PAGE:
2. They’re racist.

Colin Kaepernick and his demonstrations against racism in the U.S. have made big news the past couple of years, but I’ll give you a little overview. As a player for the San Francisco 49ers, he made the decision to take a knee during the national anthem at a game in 2016. The point was to make a small demonstration in solidarity with minorities in America and Black Lives Matter. He was even quoted saying, “This stand wasn’t for me. This is because I’m seeing things happen to people who don’t have a voice…” Keep in mind that 2016 was the year that Philando Castile was shot to death in front of his daughter and Alton Sterling was shot while laying down on the ground. By midway through that year, more than 250 black people had already been reportedly killed by the police. Kaepernick’s silent demonstration was a small effort that he wanted to make as a person of color feeling let down by the country he lived in and the systems that allowed him to serve as entertainment for us.

Maybe you can guess by now, but the NFL’s response wasn’t in solidarity. Kaepernick hasn’t played a game with the NFL since the start of 2017, and this is isn’t of his own doing. The spirit of his demonstration spread to other players though, with more and more kneeling for the anthem in the next couple of years. The larger the demonstration became, the more divisive it became, with even the president and vice president weighing in with their opposing opinions. The NFL has since created a policy to levy fines against players for any protests.

3. They’re liars.

For as much as the NFL espouses family values, respect, and integrity, they’ve demonstrated time and time again that they’re really just a greedy company with greedy owners. Aside from the social issues above, they’ve made it clear that they don’t even give much regard to their players.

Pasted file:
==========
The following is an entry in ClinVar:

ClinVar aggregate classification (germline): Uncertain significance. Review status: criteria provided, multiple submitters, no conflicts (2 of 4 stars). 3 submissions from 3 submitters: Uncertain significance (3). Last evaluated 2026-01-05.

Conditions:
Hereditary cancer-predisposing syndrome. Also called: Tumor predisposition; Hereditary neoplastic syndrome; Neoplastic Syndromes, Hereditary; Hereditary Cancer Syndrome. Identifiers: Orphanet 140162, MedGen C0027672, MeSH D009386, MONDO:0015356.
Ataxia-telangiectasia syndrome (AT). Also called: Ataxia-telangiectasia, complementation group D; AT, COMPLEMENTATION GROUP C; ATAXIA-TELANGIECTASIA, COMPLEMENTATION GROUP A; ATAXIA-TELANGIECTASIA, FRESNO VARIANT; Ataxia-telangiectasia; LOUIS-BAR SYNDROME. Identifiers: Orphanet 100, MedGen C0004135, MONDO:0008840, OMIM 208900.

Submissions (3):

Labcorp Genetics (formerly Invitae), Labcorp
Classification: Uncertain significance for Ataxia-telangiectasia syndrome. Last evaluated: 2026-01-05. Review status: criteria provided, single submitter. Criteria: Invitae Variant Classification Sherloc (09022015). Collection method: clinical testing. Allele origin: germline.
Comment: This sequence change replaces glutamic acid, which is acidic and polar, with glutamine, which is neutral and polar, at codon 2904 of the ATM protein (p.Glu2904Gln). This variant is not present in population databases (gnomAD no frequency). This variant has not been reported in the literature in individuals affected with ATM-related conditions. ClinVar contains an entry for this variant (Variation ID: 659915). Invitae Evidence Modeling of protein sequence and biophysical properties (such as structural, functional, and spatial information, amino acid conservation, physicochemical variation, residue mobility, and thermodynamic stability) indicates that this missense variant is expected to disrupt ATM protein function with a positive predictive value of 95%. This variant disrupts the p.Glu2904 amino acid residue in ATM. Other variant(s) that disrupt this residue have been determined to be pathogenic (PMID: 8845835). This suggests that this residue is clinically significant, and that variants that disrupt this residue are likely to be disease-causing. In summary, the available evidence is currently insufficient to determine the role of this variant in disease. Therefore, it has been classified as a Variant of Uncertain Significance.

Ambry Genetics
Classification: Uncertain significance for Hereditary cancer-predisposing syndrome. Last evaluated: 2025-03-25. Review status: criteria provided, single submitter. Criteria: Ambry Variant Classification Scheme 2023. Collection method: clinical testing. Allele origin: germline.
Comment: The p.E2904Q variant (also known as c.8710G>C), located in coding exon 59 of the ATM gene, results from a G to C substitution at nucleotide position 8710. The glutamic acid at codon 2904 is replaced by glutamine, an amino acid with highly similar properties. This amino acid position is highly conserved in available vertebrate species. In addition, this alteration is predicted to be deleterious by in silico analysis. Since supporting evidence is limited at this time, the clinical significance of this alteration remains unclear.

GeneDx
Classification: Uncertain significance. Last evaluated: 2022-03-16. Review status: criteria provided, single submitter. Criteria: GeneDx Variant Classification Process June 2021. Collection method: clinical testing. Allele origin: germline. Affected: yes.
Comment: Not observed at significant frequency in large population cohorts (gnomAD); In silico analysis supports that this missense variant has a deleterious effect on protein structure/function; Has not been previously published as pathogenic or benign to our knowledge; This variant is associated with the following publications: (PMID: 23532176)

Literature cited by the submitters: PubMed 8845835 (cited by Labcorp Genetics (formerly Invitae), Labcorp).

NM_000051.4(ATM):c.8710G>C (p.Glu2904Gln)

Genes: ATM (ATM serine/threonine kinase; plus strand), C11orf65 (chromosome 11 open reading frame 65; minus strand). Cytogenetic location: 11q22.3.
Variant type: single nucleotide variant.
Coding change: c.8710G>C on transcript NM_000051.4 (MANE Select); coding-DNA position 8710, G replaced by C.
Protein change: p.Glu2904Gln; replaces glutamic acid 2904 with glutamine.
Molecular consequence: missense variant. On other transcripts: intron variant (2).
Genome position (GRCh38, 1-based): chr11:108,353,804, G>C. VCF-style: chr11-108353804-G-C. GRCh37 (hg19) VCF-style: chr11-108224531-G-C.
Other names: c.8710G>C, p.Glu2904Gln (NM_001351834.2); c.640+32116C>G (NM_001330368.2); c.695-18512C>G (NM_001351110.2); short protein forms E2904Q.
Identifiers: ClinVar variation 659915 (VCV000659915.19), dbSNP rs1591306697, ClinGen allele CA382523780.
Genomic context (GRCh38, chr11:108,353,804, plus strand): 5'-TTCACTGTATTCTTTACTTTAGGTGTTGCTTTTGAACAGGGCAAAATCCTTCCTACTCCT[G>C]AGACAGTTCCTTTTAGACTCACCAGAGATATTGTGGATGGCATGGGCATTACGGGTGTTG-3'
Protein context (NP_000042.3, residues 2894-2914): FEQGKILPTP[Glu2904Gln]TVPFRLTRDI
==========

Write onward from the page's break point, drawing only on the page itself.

Nowadays, we know how dangerous the sport can be and how common it is for concussions to occur. In the past six years, there have been at least 200 concussions occurring every NFL season.  If players suffer repeated concussions, it can lead to a traumatic brain injury called chronic traumatic encephalopathy (CTE), which affects everyday behavior and causes violence in those affected. In 2017, NFL player Aaron Hernandez committed suicide in prison where he was serving time for violent murder. After his death, his autopsy revealed that he had one of the highest rates of CTE ever discovered. There have been countless articles and even movies about the NFL’s cover-up of this type of injury, and the organization didn’t acknowledge concussions as a problem in the sport until 2009. Since then, there have been more measures put in place to make the sport safer, but a large majority of current NFL players could be affected with the injury, according to a study that showed nearly 90% of studied players were affected with CTE.

Aside from the concussion coverups, there are countless team owners who are morally ambiguous, to say the least. The extreme wealth has most likely allowed the owners to feel they can get away with anything, including fraud and racketeering, drunk driving, tax evasion, domestic violence, and more.

I’m not saying people should stop watching football - it will always be a great way to bond with friends and family and enjoy yourself when you have down time. We’re all entitled to good old-fashioned American entertainment. What I am saying is that we need to be a little bit more critical of the entertainment we’re consuming. In an era where we’re calling out actors, directors, artists and musicians of their transgressions, we should be holding the same standards to the team owners and NFL executives who allow harmful policies to affect the women, people of color, and players that make the NFL so enjoyable in the first place. Let’s make sure the organizations and companies we support are using our money to move our society forward rather than hold it back.